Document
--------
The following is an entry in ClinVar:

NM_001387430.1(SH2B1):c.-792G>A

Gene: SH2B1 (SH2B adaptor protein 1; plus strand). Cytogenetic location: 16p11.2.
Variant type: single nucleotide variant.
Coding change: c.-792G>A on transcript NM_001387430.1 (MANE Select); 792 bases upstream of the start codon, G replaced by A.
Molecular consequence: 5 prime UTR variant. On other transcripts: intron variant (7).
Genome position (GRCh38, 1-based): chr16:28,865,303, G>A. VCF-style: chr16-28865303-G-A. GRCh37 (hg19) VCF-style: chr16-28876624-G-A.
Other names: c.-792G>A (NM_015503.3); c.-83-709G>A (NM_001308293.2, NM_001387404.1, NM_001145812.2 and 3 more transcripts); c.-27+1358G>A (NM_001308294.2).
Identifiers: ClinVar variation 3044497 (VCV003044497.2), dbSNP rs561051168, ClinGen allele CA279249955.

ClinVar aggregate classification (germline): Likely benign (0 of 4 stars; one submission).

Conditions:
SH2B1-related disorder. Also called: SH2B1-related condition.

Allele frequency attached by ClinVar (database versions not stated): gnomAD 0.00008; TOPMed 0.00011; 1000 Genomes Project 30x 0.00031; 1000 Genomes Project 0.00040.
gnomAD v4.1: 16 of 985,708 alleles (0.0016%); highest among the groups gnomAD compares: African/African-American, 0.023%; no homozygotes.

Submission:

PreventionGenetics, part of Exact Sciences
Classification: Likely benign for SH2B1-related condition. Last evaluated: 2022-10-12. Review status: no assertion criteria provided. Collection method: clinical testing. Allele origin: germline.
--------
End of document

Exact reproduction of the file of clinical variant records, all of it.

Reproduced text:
The following is an entry in ClinVar:

NM_001387430.1(SH2B1):c.-792G>A

Gene: SH2B1 (SH2B adaptor protein 1; plus strand). Cytogenetic location: 16p11.2.
Variant type: single nucleotide variant.
Coding change: c.-792G>A on transcript NM_001387430.1 (MANE Select); 792 bases upstream of the start codon, G replaced by A.
Molecular consequence: 5 prime UTR variant. On other transcripts: intron variant (7).
Genome position (GRCh38, 1-based): chr16:28,865,303, G>A. VCF-style: chr16-28865303-G-A. GRCh37 (hg19) VCF-style: chr16-28876624-G-A.
Other names: c.-792G>A (NM_015503.3); c.-83-709G>A (NM_001308293.2, NM_001387404.1, NM_001145812.2 and 3 more transcripts); c.-27+1358G>A (NM_001308294.2).
Identifiers: ClinVar variation 3044497 (VCV003044497.2), dbSNP rs561051168, ClinGen allele CA279249955.

ClinVar aggregate classification (germline): Likely benign (0 of 4 stars; one submission).

Conditions:
SH2B1-related disorder. Also called: SH2B1-related condition.

Allele frequency attached by ClinVar (database versions not stated): gnomAD 0.00008; TOPMed 0.00011; 1000 Genomes Project 30x 0.00031; 1000 Genomes Project 0.00040.
gnomAD v4.1: 16 of 985,708 alleles (0.0016%); highest among the groups gnomAD compares: African/African-American, 0.023%; no homozygotes.

Submission:

PreventionGenetics, part of Exact Sciences
Classification: Likely benign for SH2B1-related condition. Last evaluated: 2022-10-12. Review status: no assertion criteria provided. Collection method: clinical testing. Allele origin: germline.